Oy vey, I'm getting nowhere with this one:) Lebowski, if your family doesn't have a Moka pot that they've been using for years and you still want to play with your very nice Sylvia that you bought (and love, no doubt) private message me, and I'll give you some help. Also, tell me what city you live in; I could recommend some good coffee close by!
Can you post a picture of what the espresso should look like? I think the Sylvia has a tendency to be a bit on the light side in color. I'll have a look at David Schomer's book and give some other beans a try. It looks like both Danesi and Intelligentsia offer a decaf espresso blend. Would you recommend one over the other? I think I need to get some glass shot glasses so I can see the amount of crema getting produced. I'll keep working at it....
I found this photo on the <a rel="nofollow" href="http://www.broadwaycafeandroastery.com/">Broadway Cafe</a> website, although that looks like almost all crema. My shots aren't quite there yet!<br/>
also, from Vivace<br/><br/>[IMG]<a rel="nofollow" href="http://i81.photobucket.com/albums/j204/bethikus/main.jpg">http://i81.photobucket.com/albums/j204/bethikus/main.jpg</a>[/IMG]<br/>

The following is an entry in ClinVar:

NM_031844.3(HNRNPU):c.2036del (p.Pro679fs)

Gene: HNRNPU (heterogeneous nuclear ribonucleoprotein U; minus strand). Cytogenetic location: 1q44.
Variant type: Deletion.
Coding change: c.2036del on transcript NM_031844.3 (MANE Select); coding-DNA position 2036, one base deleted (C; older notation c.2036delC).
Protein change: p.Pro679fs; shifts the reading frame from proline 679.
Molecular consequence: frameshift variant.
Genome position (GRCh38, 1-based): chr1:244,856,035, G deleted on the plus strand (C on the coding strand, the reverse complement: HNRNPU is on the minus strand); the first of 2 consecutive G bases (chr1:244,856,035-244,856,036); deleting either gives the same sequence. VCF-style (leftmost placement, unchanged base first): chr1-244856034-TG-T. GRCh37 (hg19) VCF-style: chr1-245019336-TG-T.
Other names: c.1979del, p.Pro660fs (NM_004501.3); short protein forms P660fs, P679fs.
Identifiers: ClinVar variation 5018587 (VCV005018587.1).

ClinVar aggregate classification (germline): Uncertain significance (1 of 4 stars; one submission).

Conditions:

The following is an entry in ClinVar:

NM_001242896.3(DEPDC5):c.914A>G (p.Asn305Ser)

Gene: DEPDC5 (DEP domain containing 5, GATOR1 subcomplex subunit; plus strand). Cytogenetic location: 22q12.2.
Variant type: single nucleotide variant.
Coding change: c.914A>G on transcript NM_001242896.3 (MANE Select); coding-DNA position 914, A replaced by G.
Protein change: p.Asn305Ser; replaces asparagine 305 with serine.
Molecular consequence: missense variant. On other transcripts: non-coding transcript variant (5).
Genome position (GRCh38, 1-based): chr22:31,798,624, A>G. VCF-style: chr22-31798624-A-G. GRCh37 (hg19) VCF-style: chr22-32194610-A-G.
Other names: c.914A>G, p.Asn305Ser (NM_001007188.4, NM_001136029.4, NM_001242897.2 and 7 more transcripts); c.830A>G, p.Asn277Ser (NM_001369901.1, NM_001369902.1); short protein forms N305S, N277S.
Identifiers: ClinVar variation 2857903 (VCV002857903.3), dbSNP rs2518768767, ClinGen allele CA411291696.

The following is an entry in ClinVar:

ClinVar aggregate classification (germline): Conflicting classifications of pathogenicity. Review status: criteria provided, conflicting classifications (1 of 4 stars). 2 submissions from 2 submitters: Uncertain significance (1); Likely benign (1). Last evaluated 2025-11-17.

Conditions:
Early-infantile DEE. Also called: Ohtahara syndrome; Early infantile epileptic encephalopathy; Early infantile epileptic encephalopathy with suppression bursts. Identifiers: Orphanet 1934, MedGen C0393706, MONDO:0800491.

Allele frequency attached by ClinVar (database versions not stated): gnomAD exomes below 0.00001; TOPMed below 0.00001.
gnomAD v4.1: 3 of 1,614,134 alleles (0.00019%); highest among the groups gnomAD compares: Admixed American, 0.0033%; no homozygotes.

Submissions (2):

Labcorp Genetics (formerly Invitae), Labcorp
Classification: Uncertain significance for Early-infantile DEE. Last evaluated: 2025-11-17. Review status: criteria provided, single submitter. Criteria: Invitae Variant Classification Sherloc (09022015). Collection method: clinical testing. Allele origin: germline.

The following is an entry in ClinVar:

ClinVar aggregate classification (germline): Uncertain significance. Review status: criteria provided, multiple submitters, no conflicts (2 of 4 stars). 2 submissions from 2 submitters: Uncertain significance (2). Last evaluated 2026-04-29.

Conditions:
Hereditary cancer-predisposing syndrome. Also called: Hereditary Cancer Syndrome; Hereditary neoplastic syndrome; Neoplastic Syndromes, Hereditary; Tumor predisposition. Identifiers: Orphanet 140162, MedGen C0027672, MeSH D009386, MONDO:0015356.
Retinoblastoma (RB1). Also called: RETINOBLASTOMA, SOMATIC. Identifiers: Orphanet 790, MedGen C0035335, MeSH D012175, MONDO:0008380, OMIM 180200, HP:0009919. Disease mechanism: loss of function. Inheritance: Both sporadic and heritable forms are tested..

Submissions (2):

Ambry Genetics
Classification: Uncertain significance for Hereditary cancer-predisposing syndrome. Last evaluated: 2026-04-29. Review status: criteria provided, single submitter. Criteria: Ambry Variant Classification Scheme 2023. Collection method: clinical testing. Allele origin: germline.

Yes, that's a great shot on the Broadway website. Espresso drank by itself should be pulled straight into a demitasse cup (a 4 oz. porcelain cup no thicker than .25 in). Here is a great shot being pulled with a naked portafilter (a regular portafilter with the bottom cut off)<br/>[IMG]<a rel="nofollow" href="http://i81.photobucket.com/albums/j204/bethikus/IMG_2276-crp.jpg">http://i81.photobucket.com/albums/j204/bethikus/IMG_2276-crp.jpg</a>[/IMG]<br/><br/>a couple of good shots, hard to see<br/><br/>[IMG]<a rel="nofollow" href="http://i81.photobucket.com/albums/j204/bethikus/main-1.jpg">http://i81.photobucket.com/albums/j204/bethikus/main-1.jpg</a>[/IMG]<br/><br/>Also, for decaf, make sure you get coffee that is decaffinated by the Swiss Water process, a natural way of decaffinating coffee. The other stuff is decaffed with chemicals, and it breaks down the cell walls of the molecules and destroys the coffee.<br/>